Poland: Parents, disabled children end protest
Warsaw, Poland – A group of parents who occupied part of the Polish parliament with their disabled children abandoned their protest of state assistance payments Sunday after more than a month.
One of the mothers, Iwona Hartwich, said the demonstrators felt cut off from the world and worried about their children’s health from living in a corridor of the parliament building 40 days. The protesters also said that security guards had made life difficult, limiting them to one bathroom.
Cheering crowds greeted the parents as they pushed their grown children in wheelchairs away from the complex Sunday. One supporter, a woman who fought with the Polish resistance during World War II, bent down and kissed a person in a wheelchair.
While ending their sit-in, the protesters continued their campaign for more state aid, carrying a banner written in English that said: “Polish disabled children beg for a decent life.”
The families secured an increase in monthly disability payments during their protest, but it was not as much as they sought. The government spokeswoman said Sunday the government would like to do more, but the state budget could not accommodate bigger increases.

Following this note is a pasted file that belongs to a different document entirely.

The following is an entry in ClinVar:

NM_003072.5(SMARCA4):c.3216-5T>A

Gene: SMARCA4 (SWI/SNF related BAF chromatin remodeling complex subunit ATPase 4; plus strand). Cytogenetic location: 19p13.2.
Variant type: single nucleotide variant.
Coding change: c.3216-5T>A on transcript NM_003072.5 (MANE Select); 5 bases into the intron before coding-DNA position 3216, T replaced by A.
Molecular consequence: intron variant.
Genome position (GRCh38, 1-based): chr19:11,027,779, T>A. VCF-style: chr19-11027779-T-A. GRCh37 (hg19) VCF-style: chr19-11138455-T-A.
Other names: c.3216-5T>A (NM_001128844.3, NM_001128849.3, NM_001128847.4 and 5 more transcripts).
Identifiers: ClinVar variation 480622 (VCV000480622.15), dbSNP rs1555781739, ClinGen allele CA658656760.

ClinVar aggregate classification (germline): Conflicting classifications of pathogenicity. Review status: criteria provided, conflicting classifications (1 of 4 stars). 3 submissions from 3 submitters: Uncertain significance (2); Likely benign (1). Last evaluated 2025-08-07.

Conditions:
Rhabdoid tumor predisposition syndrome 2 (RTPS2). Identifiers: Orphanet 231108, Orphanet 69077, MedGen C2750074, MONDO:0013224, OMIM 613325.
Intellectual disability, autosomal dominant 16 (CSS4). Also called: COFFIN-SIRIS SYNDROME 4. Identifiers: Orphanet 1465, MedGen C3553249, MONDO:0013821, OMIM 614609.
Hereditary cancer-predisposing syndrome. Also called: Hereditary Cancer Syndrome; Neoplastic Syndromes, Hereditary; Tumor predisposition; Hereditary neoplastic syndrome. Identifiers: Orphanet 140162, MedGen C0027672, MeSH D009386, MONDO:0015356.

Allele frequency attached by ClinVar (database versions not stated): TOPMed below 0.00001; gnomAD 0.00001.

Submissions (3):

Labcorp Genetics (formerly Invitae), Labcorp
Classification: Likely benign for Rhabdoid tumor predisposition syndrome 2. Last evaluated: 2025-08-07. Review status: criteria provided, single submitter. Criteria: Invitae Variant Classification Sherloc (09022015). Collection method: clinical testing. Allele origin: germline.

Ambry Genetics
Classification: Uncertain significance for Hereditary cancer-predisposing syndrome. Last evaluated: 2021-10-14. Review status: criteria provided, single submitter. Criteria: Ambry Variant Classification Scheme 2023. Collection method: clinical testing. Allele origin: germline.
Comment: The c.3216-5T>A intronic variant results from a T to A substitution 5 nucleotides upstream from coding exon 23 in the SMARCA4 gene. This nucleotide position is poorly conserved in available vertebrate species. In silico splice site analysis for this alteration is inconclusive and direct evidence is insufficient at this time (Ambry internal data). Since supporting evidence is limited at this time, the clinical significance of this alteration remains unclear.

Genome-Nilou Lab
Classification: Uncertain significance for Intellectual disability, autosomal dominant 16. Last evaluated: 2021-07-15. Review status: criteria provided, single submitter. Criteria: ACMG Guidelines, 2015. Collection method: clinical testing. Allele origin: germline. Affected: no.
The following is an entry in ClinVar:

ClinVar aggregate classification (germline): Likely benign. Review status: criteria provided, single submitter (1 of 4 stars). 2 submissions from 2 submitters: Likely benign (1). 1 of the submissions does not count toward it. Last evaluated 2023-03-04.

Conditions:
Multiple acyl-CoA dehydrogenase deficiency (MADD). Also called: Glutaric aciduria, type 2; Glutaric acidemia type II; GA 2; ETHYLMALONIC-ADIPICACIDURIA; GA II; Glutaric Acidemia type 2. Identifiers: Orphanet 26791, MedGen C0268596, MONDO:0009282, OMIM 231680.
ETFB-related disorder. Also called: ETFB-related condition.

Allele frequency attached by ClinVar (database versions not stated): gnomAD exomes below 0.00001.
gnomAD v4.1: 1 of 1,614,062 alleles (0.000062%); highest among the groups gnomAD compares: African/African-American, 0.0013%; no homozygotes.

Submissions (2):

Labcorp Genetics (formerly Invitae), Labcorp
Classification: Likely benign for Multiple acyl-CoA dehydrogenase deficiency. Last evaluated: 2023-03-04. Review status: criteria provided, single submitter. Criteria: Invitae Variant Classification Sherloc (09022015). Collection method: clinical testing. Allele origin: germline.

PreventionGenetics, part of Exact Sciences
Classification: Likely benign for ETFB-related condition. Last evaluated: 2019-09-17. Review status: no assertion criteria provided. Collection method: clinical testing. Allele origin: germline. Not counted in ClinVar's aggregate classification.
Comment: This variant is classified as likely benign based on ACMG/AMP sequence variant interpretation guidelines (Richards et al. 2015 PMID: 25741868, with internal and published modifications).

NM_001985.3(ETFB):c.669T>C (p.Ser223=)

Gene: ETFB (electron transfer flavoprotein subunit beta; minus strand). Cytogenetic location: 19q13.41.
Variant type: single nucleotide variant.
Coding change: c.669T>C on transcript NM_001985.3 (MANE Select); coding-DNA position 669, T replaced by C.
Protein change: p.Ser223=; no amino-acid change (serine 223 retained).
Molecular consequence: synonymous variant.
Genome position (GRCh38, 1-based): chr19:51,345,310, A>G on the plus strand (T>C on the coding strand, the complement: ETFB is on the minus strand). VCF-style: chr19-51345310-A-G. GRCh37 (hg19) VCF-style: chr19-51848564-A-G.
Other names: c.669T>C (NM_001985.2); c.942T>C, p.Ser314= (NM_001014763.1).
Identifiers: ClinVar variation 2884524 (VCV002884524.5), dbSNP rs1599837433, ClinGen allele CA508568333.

“We will never understand that people with disabilities are condemned to living in poverty,” said Hartwich, who vowed to continue the protest in other ways.
The security guards and occupiers scuffled recently when the protesters tried to hang banners from windows before international officials arrived for a NATO Parliamentary Assembly.
The plight of the vulnerable group has captured attention in Poland and elicited emotional expressions of solidarity. Poland’s right-wing government was accused of doing too little to help one of society’s most disadvantaged groups and betraying officials’ Catholic convictions.
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